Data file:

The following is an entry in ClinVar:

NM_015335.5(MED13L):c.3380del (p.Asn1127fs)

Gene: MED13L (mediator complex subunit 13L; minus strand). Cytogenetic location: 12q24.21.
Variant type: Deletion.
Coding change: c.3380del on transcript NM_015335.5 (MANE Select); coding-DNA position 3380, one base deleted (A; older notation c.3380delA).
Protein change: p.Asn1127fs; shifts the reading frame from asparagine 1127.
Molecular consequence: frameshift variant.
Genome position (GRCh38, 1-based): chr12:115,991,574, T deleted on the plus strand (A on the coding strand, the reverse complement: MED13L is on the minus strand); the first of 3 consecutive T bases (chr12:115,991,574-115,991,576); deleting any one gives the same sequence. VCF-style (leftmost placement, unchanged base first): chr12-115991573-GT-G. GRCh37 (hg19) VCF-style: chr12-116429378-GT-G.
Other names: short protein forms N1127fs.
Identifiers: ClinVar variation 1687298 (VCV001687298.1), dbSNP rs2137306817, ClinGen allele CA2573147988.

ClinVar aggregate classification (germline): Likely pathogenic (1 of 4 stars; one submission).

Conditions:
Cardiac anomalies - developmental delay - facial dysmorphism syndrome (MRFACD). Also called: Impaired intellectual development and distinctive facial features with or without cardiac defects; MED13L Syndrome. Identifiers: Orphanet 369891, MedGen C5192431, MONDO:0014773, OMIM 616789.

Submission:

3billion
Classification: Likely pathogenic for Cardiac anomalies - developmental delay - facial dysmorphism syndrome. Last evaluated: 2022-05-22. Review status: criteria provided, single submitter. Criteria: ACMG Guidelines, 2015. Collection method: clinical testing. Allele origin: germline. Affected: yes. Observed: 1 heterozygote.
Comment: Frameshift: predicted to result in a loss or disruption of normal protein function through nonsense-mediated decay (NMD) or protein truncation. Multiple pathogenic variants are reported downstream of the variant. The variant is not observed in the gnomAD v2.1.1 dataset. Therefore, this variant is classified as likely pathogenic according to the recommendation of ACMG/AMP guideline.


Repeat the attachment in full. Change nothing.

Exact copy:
The following is an entry in ClinVar:

NM_015335.5(MED13L):c.3380del (p.Asn1127fs)

Gene: MED13L (mediator complex subunit 13L; minus strand). Cytogenetic location: 12q24.21.
Variant type: Deletion.
Coding change: c.3380del on transcript NM_015335.5 (MANE Select); coding-DNA position 3380, one base deleted (A; older notation c.3380delA).
Protein change: p.Asn1127fs; shifts the reading frame from asparagine 1127.
Molecular consequence: frameshift variant.
Genome position (GRCh38, 1-based): chr12:115,991,574, T deleted on the plus strand (A on the coding strand, the reverse complement: MED13L is on the minus strand); the first of 3 consecutive T bases (chr12:115,991,574-115,991,576); deleting any one gives the same sequence. VCF-style (leftmost placement, unchanged base first): chr12-115991573-GT-G. GRCh37 (hg19) VCF-style: chr12-116429378-GT-G.
Other names: short protein forms N1127fs.
Identifiers: ClinVar variation 1687298 (VCV001687298.1), dbSNP rs2137306817, ClinGen allele CA2573147988.

ClinVar aggregate classification (germline): Likely pathogenic (1 of 4 stars; one submission).

Conditions:
Cardiac anomalies - developmental delay - facial dysmorphism syndrome (MRFACD). Also called: Impaired intellectual development and distinctive facial features with or without cardiac defects; MED13L Syndrome. Identifiers: Orphanet 369891, MedGen C5192431, MONDO:0014773, OMIM 616789.

Submission:

3billion
Classification: Likely pathogenic for Cardiac anomalies - developmental delay - facial dysmorphism syndrome. Last evaluated: 2022-05-22. Review status: criteria provided, single submitter. Criteria: ACMG Guidelines, 2015. Collection method: clinical testing. Allele origin: germline. Affected: yes. Observed: 1 heterozygote.
Comment: Frameshift: predicted to result in a loss or disruption of normal protein function through nonsense-mediated decay (NMD) or protein truncation. Multiple pathogenic variants are reported downstream of the variant. The variant is not observed in the gnomAD v2.1.1 dataset. Therefore, this variant is classified as likely pathogenic according to the recommendation of ACMG/AMP guideline.